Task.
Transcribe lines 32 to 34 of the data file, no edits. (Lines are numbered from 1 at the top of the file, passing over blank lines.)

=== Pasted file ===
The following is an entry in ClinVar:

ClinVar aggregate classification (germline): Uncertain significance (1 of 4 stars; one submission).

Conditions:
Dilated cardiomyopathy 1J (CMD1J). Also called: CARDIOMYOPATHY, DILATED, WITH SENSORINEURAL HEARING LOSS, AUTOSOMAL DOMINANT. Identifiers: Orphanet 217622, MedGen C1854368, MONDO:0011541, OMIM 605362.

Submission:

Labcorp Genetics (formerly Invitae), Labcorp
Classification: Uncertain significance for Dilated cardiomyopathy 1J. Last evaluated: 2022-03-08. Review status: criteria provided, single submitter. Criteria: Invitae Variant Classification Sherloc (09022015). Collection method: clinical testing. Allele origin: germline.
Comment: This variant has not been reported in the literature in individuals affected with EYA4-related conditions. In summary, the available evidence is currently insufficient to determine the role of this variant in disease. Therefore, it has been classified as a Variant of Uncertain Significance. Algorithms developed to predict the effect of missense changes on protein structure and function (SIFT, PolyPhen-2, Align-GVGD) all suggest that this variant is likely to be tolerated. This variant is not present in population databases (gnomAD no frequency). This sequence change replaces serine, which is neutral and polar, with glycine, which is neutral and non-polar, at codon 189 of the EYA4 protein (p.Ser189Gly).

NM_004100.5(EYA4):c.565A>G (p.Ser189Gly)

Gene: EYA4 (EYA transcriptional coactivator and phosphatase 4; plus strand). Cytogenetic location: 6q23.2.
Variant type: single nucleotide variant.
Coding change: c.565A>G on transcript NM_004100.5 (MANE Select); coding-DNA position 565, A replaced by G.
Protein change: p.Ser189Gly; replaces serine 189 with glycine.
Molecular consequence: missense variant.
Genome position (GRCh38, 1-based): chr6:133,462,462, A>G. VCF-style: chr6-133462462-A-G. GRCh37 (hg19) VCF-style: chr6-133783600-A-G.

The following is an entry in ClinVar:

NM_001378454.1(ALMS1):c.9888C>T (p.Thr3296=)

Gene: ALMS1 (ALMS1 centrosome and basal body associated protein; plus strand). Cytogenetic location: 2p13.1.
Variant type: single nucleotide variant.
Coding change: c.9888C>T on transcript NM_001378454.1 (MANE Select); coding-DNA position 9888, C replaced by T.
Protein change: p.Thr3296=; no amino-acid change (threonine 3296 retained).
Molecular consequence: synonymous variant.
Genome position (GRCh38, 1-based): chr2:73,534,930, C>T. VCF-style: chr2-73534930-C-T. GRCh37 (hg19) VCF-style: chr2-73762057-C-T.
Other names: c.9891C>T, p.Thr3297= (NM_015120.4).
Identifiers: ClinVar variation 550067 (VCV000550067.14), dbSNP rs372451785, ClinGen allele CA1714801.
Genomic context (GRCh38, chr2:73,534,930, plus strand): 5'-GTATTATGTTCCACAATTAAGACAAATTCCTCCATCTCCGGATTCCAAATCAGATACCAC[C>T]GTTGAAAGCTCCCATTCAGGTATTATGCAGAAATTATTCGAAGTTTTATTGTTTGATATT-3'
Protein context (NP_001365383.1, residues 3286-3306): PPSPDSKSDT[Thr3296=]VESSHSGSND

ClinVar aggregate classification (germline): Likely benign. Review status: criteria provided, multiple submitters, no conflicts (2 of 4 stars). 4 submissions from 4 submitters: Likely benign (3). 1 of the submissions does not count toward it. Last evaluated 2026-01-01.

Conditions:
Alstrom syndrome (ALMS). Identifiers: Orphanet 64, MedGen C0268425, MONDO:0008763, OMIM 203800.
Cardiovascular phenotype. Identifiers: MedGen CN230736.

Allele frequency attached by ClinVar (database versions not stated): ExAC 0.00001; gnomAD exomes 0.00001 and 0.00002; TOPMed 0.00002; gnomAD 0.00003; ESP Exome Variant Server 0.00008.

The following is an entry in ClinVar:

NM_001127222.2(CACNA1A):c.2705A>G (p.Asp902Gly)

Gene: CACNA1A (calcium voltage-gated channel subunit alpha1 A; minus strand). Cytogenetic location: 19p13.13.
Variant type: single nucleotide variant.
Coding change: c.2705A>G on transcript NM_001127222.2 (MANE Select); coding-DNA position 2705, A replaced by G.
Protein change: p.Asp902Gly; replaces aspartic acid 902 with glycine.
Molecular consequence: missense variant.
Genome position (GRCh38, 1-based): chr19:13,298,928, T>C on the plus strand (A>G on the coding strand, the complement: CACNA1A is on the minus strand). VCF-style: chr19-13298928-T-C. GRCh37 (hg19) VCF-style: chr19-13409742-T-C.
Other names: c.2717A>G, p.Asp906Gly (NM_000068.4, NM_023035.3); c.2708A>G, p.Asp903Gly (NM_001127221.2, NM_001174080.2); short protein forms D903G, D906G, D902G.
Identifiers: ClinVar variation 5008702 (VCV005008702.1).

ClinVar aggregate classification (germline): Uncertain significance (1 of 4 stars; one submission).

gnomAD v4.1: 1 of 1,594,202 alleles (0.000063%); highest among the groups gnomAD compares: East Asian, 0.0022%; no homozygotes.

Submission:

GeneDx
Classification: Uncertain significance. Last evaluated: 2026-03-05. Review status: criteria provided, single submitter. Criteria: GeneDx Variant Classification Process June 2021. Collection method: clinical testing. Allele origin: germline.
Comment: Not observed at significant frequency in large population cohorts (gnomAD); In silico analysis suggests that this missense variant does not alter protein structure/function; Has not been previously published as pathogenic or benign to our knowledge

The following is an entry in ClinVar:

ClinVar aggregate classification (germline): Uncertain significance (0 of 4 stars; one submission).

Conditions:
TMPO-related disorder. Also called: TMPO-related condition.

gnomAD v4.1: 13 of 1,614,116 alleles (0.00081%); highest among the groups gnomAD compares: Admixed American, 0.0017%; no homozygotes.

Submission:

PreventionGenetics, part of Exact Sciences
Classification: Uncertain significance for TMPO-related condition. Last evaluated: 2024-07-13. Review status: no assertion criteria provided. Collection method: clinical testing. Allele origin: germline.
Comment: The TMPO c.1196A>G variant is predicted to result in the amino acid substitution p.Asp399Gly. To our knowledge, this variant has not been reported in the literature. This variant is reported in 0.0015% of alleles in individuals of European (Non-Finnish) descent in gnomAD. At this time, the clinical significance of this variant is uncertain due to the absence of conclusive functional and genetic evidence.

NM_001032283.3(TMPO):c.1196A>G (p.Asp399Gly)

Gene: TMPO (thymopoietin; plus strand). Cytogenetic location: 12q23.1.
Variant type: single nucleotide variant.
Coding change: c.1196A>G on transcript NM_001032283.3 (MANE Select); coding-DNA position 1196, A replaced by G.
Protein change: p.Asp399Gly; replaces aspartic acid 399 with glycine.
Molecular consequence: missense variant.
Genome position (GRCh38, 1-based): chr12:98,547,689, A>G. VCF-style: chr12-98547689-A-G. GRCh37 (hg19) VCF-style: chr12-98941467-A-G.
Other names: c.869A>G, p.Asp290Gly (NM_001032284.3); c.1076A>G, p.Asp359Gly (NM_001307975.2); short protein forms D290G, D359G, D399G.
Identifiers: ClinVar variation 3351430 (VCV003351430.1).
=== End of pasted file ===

Allele frequency attached by ClinVar (database versions not stated): ExAC 0.00001; gnomAD exomes 0.00001 and 0.00002; TOPMed 0.00002; gnomAD 0.00003; ESP Exome Variant Server 0.00008.

The following is an entry in ClinVar:

NM_001127222.2(CACNA1A):c.2705A>G (p.Asp902Gly)